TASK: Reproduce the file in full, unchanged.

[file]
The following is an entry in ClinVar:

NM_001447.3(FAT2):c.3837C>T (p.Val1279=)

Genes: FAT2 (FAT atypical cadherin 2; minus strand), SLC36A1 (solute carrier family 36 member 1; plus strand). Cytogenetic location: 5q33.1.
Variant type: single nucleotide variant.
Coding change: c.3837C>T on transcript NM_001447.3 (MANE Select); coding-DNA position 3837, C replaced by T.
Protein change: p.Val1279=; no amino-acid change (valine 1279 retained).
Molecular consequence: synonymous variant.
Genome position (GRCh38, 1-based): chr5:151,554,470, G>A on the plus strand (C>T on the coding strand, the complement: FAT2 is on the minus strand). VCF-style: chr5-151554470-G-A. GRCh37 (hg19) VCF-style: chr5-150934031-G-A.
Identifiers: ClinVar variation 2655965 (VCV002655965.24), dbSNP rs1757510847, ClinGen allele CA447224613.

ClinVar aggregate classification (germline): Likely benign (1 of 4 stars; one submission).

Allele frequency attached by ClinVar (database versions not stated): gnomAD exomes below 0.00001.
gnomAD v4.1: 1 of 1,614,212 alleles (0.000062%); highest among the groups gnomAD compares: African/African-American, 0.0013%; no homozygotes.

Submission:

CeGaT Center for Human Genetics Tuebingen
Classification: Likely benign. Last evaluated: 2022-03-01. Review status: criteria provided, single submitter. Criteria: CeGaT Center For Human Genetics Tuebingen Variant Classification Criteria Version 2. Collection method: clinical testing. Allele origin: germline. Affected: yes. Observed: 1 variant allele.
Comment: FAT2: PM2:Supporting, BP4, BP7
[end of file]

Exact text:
The following is an entry in ClinVar:

NM_001447.3(FAT2):c.3837C>T (p.Val1279=)

Genes: FAT2 (FAT atypical cadherin 2; minus strand), SLC36A1 (solute carrier family 36 member 1; plus strand). Cytogenetic location: 5q33.1.
Variant type: single nucleotide variant.
Coding change: c.3837C>T on transcript NM_001447.3 (MANE Select); coding-DNA position 3837, C replaced by T.
Protein change: p.Val1279=; no amino-acid change (valine 1279 retained).
Molecular consequence: synonymous variant.
Genome position (GRCh38, 1-based): chr5:151,554,470, G>A on the plus strand (C>T on the coding strand, the complement: FAT2 is on the minus strand). VCF-style: chr5-151554470-G-A. GRCh37 (hg19) VCF-style: chr5-150934031-G-A.
Identifiers: ClinVar variation 2655965 (VCV002655965.24), dbSNP rs1757510847, ClinGen allele CA447224613.

ClinVar aggregate classification (germline): Likely benign (1 of 4 stars; one submission).

Allele frequency attached by ClinVar (database versions not stated): gnomAD exomes below 0.00001.
gnomAD v4.1: 1 of 1,614,212 alleles (0.000062%); highest among the groups gnomAD compares: African/African-American, 0.0013%; no homozygotes.

Submission:

CeGaT Center for Human Genetics Tuebingen
Classification: Likely benign. Last evaluated: 2022-03-01. Review status: criteria provided, single submitter. Criteria: CeGaT Center For Human Genetics Tuebingen Variant Classification Criteria Version 2. Collection method: clinical testing. Allele origin: germline. Affected: yes. Observed: 1 variant allele.
Comment: FAT2: PM2:Supporting, BP4, BP7